Summary: Olympics Subtly Lure Tots Into Paganism's Embrace
Over the past decade and a half or thereabouts, I have published occasional columns pointing out that there is more going on in terms of worldview at the Olympic games than good sportsmanship and keeping a stoic outlook no matter how disappointed one might be at the outcome of a particular event. These worldviews often come closest to public light in commemorations surrounding the games such as the opening or closing ceremonies.
For example, in an audio commentary I noted the blatant paganism at the 2006 games in Greece where the ancient gods were not so much depicted as curiosities of mankind’s religious history with the possibility of a few moral axioms derivable occasionally from these myths when approached as literature. Rather, adoration of these entities was approached as a viable system of belief around which humanity could draw ongoing sustain inspiration moving the world towards cultural unification.
For the most part, such ideological manipulation was aimed largely at a generalized audience irrespective of age. Now it seems Olympic organizers may have more carefully targeted their indoctrination efforts towards children.
During each Olympiad, mascots are created as appealing embodiments of each unique set of games. For example, the 1984 Olympics held in Los Angeles were represented by Sam the Olympian, a bald eagle clad in red, white, and blue which alluded to Uncle Sam and the highest ideals of the American people.
It has been a quarter of a century since then and the practice continues. It is doubtful, though, parents with a lick of sense about them will be as enthusiastic about what is being pushed now as adorable imaginative companions.
The first outrage is really more economic than anything else. Though cluttered over with all the nauseating sentiments about international cooperation and competition being the focal point of the games, ultimately under the banner of these spectacles, significant amounts of money changes hands.
No doubt, nice checks went to the firms and/or artists creating the mascots of the Vancouver games. What the artists this time deserve are gold metals for the least amount work possible going into the artistic rendering of an Olympiad’s mascots.
For example, Sam the Olympian was rendered with the skill, precision, and appeal for which 20th century Disney characters were noted and adored for by the public. One does not need to go into a lengthy backstory to figure out what Sam the Eagle is and what he stands for.
This is not the case of the mascots of the Vancouver winter Olympics. In fact, the firm that designed the characters should have been paid no more for these rendering than one would a doodler in a high school art class. In the high school art class I was enrolled in, one would have received a grade not much above passing had one handed in something looking as ridiculous and simplistic.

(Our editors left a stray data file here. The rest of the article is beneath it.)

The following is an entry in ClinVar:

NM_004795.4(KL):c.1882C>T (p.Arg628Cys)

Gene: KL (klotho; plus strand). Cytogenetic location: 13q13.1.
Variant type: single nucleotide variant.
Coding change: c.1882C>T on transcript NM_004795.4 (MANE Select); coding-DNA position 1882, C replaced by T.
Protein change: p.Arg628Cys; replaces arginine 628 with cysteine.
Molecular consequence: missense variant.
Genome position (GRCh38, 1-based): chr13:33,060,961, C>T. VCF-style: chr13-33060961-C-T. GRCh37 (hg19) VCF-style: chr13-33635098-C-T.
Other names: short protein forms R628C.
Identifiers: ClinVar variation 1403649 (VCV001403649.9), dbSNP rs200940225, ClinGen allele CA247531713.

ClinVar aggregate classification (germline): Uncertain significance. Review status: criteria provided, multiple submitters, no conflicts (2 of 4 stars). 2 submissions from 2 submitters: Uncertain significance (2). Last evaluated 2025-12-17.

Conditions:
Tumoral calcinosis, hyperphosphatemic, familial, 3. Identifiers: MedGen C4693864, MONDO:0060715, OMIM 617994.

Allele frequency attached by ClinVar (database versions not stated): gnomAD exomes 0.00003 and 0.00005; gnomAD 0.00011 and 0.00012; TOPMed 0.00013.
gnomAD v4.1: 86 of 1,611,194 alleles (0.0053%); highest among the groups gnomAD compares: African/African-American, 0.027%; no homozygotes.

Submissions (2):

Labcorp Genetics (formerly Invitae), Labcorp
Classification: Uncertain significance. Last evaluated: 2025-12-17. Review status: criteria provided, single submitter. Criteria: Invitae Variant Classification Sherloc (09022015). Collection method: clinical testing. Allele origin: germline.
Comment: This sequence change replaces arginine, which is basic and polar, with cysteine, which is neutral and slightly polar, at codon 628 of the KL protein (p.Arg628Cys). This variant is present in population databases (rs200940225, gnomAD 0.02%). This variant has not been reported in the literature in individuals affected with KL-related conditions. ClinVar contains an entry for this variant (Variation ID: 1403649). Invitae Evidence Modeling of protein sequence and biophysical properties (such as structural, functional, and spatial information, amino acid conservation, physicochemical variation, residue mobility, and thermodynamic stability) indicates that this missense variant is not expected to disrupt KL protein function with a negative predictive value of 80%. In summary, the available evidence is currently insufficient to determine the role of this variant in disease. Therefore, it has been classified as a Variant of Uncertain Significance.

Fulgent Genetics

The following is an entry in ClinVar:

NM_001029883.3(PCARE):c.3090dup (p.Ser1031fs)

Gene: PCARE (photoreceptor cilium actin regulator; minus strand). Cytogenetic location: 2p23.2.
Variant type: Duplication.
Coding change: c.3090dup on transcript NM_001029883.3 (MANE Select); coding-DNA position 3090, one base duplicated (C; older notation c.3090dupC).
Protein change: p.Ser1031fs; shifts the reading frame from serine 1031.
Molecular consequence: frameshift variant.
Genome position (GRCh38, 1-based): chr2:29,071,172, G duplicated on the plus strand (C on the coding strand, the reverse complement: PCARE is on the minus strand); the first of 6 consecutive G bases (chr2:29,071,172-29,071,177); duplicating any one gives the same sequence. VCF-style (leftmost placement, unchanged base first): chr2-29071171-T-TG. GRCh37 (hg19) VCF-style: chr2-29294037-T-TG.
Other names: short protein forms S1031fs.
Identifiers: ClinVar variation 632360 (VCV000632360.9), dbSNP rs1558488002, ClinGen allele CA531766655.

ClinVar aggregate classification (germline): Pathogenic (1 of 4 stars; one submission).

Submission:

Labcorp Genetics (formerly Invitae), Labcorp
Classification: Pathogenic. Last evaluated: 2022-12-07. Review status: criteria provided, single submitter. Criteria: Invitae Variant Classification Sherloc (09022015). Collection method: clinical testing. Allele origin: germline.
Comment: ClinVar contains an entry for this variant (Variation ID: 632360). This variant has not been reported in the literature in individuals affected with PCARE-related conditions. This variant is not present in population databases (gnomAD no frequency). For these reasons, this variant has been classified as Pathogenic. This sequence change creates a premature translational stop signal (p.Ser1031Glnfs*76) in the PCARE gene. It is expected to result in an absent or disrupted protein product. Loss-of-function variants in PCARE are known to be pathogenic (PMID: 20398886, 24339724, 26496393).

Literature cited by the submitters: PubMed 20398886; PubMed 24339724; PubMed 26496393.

What becomes really questionable, however, is in regards to what the mascots represent. The following comes not from conservative or even Christian fundamentalist conspiracy theorists, but rather from the Wikipedia entry for the 2010 Winter Olympic and Paraolympic Games mascots.
Of the trio, the most realistic is a Sasquatch named “Quatchi”. That isn’t too bad as for decades as the Sasquatch or Bigfoot has been a cryptozoological celebrity of the Pacific Northwest.
However, it today’s world, it’s never enough to let characters be huggable and adorable in and of themselves. Why waste an opportunity to manipulate young minds away from the values decent parents are trying to inoculate into their children?
Those that look closer at Quatchi will notice that there is a tattoo on his bicep. With over a third of the population mutilated and defaced in this fashion, do children of the world really need additional peer pressure as to this questionable form of bodily ornamentation?
The free spirit who are of a live-and-let-live mindset regarding every questionable practice with the exception of questioning the live-and-let-live mindset will respond, "Why are you fuddiduddies making such a production out of a simple tattoo that no one is going to notice?"
Oh really? If the bio-graffiti was not going to be noticed by spectators, the why did the artist take the time to add this particular design element? It takes so long to produce a finished artistic work that has to go through multiple editorial reviews that it is doubtful that any detail would be overlooked. And if the marking is not there for any particular reason, then why does it need to be there at all?
However, a tattoo strategically placed upon a mascot is not the only aspect about these characters designed to subconsciously lead Western children away from the values of their forefathers. For even though the games are presented as belonging to the world, only Westerners of a multiculturalist inclination would be deluded into thinking that Westerners wouldn’t be the only ones with enough leisure time to soak up the ambiance of the games as well as enough disposable income for all of the assorted trinkets pushed at spectators. After all, though they might excel at warm weather sports such as running, sub-Saharan Africans aren't exactly renowned for their alacrity to ice and snow.